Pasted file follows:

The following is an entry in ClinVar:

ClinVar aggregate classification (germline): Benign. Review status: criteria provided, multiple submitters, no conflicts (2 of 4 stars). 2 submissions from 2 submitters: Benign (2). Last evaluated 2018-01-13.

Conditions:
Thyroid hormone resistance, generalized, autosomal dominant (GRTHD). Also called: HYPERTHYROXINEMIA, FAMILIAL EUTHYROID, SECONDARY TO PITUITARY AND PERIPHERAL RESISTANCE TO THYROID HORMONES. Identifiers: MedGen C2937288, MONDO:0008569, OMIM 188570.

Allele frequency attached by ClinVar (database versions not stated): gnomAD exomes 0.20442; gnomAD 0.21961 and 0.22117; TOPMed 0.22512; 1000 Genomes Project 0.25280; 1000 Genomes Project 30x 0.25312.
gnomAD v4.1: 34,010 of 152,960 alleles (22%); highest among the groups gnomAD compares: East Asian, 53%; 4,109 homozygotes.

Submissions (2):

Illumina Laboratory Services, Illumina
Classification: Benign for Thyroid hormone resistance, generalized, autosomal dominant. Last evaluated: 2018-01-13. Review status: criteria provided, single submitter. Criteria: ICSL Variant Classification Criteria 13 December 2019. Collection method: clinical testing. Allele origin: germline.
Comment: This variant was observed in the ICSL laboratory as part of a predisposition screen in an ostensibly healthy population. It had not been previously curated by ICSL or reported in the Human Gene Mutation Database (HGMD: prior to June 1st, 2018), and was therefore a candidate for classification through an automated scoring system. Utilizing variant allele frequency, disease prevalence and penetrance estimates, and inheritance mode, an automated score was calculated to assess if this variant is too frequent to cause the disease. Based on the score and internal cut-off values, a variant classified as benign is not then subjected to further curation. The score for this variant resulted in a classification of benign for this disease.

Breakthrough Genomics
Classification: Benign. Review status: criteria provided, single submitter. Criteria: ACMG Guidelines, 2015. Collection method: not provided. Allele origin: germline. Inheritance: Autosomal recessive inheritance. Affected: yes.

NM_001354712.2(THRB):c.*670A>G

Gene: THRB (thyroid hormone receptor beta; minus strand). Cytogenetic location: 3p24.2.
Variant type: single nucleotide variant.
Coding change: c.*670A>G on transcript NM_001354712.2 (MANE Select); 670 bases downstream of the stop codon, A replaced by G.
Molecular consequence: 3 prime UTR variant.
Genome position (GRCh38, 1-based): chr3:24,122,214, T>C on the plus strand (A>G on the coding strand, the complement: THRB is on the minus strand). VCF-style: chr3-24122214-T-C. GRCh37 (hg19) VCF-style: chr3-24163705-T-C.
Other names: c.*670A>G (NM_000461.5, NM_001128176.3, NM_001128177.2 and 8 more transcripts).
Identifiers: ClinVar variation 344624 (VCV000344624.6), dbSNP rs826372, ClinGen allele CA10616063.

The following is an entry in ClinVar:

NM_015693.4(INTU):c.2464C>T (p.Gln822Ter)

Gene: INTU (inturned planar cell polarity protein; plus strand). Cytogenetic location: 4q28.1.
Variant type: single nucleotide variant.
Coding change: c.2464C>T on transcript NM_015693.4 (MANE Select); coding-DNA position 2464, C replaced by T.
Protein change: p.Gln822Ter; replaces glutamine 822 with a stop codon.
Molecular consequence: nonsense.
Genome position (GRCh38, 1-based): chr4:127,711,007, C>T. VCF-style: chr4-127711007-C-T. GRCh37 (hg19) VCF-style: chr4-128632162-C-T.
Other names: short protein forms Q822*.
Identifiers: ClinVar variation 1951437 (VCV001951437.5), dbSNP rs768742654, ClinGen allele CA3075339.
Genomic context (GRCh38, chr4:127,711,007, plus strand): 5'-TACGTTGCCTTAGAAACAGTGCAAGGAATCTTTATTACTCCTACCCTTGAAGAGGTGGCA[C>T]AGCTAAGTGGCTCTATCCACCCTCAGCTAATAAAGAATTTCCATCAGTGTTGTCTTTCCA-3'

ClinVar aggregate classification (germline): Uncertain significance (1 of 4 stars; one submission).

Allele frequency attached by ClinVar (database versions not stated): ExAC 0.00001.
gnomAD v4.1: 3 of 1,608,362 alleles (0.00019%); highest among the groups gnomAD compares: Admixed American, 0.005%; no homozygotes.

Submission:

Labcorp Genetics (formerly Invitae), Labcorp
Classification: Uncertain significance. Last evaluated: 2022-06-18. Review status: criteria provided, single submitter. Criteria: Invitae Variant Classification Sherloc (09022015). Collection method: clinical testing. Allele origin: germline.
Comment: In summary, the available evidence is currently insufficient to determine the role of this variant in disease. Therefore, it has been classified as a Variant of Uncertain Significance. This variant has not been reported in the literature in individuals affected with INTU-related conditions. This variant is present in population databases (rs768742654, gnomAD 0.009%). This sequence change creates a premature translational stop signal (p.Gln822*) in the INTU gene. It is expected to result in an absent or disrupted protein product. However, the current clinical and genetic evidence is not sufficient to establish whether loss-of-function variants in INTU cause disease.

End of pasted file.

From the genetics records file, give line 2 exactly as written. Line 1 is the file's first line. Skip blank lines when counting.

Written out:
ClinVar aggregate classification (germline): Benign. Review status: criteria provided, multiple submitters, no conflicts (2 of 4 stars). 2 submissions from 2 submitters: Benign (2). Last evaluated 2018-01-13.